Going to the Gym
GRHC - November 18th, 2009
Grand Rapids Historical Commission and the Community Media Center present "Glance at the Past". Today, the ladies get in motion.
You may be surprised to learn that women’s interest in physical fitness in not a current phenomenon. As early as 1857 “Home Exercises for Women” were featured in Harper’s Weekly. A Swedish gymnastics program that began in Grand Rapids in 1893 was the forerunner of the Women’s Gymnasium.
It opened in 1895 on the third floor of the McMullen Block on S. Division, and any woman could join. In the 1890s it was estimated that there were at least 8000 women in the city who were self supporting, and even those in the most modest occupations could afford the gymnasium’s membership fee of $2.00 per year. Members also included professional women such a Drs. Emma Wanty and Bessie Earle, society women, business women, school girls, and mothers with their daughters.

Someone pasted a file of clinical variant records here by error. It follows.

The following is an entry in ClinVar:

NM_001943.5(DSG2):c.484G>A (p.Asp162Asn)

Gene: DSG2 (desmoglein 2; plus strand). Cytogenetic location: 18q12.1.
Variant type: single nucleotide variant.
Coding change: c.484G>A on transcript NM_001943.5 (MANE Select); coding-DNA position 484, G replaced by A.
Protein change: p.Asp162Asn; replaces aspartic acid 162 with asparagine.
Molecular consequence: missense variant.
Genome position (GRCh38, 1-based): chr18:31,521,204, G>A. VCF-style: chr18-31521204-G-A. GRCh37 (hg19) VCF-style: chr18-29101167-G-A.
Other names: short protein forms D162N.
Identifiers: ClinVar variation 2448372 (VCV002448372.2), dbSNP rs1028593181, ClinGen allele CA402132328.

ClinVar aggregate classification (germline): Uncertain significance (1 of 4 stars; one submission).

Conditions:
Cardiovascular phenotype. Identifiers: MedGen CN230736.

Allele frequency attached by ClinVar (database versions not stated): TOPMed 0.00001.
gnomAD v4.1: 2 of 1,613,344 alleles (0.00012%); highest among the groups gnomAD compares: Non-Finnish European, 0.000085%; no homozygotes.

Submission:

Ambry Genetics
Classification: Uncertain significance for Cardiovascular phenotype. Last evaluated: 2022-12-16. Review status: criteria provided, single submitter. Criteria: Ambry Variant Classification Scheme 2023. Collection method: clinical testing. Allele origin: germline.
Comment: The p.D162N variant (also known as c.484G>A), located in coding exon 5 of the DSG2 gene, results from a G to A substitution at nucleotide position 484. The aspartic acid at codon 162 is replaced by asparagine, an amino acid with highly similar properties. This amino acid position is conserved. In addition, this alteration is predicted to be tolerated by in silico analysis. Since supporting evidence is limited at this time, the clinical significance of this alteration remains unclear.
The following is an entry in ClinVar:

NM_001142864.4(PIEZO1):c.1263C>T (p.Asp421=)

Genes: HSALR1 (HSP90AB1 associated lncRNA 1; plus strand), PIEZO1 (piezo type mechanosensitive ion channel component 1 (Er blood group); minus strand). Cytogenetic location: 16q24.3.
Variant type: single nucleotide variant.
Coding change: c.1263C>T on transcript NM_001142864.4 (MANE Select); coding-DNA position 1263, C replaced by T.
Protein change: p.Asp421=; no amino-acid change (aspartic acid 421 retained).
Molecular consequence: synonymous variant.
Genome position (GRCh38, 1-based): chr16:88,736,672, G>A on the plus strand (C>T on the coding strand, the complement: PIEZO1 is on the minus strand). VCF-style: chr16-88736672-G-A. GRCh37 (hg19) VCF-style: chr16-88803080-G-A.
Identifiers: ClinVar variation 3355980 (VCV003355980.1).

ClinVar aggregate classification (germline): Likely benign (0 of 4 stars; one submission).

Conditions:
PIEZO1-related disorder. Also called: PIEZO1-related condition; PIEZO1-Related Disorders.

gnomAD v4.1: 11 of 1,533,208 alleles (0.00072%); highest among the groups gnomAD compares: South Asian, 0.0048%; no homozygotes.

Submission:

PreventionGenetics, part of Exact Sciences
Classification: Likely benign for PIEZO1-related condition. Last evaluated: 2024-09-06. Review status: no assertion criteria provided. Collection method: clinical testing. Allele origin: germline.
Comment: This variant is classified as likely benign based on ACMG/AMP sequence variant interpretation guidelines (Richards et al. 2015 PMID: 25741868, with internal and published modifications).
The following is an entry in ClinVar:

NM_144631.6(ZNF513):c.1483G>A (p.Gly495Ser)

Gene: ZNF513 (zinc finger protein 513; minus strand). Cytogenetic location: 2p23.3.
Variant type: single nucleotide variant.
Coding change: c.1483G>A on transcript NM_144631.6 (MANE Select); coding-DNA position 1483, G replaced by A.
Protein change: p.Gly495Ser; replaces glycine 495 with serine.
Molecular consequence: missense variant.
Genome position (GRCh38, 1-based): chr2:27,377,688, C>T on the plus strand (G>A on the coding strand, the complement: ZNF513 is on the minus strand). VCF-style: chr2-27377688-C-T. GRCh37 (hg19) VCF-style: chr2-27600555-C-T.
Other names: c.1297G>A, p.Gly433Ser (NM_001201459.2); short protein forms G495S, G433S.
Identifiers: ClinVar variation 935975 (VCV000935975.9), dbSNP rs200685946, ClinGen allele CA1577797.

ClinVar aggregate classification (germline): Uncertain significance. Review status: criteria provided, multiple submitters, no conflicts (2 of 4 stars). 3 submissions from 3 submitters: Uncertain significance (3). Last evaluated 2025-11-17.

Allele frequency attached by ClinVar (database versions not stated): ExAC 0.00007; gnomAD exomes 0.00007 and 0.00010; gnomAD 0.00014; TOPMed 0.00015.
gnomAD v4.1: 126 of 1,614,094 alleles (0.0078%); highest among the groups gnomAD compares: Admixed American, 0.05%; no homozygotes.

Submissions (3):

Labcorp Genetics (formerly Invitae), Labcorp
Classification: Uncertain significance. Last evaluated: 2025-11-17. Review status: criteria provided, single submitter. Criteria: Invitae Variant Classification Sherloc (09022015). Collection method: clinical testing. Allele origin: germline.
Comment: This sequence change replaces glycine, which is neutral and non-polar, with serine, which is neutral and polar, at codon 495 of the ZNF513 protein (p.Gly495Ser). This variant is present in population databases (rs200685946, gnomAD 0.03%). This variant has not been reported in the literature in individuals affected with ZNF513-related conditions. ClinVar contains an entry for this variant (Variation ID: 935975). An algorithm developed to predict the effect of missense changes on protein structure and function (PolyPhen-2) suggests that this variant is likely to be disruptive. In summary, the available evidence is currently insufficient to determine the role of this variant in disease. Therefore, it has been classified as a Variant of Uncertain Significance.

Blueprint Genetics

For her membership a woman had use of the gym, the newest Swedish equipment, and could even practice bicycle riding. Morning, afternoon and evening classes were offered. There were baths, with a choice of a tub or four different types of showers. Non-members could have baths for 10 cents. A kitchen was available where working women could warm their lunches, and a reading room where they could browse current periodicals.
In 1900 the board of the Women’s gymnasium voted to become part of the Young Women’s Christian Association and thus the YWCA made its debut in Grand Rapids. The ownership of the equipment was transferred to the Y, and the two-hundred and fifty members of the Women’s Gymnasium became new members of the YWCA.
|Title||Going to the Gym|
|Keywords||Glance at the Past, YWCA, women, gym, radio, WYCE, Grand Rapids, Historical Commission|
|Pubdate String||November 18th, 2009|